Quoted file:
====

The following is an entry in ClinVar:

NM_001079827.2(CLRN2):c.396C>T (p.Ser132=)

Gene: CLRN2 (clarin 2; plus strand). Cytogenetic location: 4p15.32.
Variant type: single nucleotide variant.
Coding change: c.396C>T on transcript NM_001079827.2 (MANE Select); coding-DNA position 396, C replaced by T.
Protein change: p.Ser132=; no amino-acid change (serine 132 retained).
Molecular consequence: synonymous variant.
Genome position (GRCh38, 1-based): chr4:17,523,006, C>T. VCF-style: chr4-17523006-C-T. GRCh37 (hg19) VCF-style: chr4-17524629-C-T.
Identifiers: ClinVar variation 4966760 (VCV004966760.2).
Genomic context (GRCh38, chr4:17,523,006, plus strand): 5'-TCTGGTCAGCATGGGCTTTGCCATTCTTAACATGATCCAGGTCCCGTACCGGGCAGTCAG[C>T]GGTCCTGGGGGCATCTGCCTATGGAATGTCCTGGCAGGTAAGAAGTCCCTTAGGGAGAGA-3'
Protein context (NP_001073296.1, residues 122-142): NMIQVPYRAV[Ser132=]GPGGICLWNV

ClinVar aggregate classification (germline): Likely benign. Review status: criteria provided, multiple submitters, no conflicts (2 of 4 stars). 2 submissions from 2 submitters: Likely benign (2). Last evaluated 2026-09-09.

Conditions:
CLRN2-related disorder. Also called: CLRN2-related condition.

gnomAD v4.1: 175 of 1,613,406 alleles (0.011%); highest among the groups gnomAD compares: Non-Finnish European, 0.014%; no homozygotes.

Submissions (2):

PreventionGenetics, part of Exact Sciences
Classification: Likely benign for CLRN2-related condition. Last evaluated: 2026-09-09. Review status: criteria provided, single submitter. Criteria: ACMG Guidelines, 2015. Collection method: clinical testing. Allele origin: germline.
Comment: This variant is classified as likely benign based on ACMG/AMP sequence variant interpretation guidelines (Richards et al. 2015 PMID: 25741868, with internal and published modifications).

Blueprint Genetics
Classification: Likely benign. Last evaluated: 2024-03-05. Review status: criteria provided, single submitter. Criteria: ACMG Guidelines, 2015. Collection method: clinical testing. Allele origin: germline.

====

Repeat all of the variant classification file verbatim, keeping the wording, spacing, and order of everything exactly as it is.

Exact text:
The following is an entry in ClinVar:

NM_001079827.2(CLRN2):c.396C>T (p.Ser132=)

Gene: CLRN2 (clarin 2; plus strand). Cytogenetic location: 4p15.32.
Variant type: single nucleotide variant.
Coding change: c.396C>T on transcript NM_001079827.2 (MANE Select); coding-DNA position 396, C replaced by T.
Protein change: p.Ser132=; no amino-acid change (serine 132 retained).
Molecular consequence: synonymous variant.
Genome position (GRCh38, 1-based): chr4:17,523,006, C>T. VCF-style: chr4-17523006-C-T. GRCh37 (hg19) VCF-style: chr4-17524629-C-T.
Identifiers: ClinVar variation 4966760 (VCV004966760.2).
Genomic context (GRCh38, chr4:17,523,006, plus strand): 5'-TCTGGTCAGCATGGGCTTTGCCATTCTTAACATGATCCAGGTCCCGTACCGGGCAGTCAG[C>T]GGTCCTGGGGGCATCTGCCTATGGAATGTCCTGGCAGGTAAGAAGTCCCTTAGGGAGAGA-3'
Protein context (NP_001073296.1, residues 122-142): NMIQVPYRAV[Ser132=]GPGGICLWNV

ClinVar aggregate classification (germline): Likely benign. Review status: criteria provided, multiple submitters, no conflicts (2 of 4 stars). 2 submissions from 2 submitters: Likely benign (2). Last evaluated 2026-09-09.

Conditions:
CLRN2-related disorder. Also called: CLRN2-related condition.

gnomAD v4.1: 175 of 1,613,406 alleles (0.011%); highest among the groups gnomAD compares: Non-Finnish European, 0.014%; no homozygotes.

Submissions (2):

PreventionGenetics, part of Exact Sciences
Classification: Likely benign for CLRN2-related condition. Last evaluated: 2026-09-09. Review status: criteria provided, single submitter. Criteria: ACMG Guidelines, 2015. Collection method: clinical testing. Allele origin: germline.
Comment: This variant is classified as likely benign based on ACMG/AMP sequence variant interpretation guidelines (Richards et al. 2015 PMID: 25741868, with internal and published modifications).

Blueprint Genetics
Classification: Likely benign. Last evaluated: 2024-03-05. Review status: criteria provided, single submitter. Criteria: ACMG Guidelines, 2015. Collection method: clinical testing. Allele origin: germline.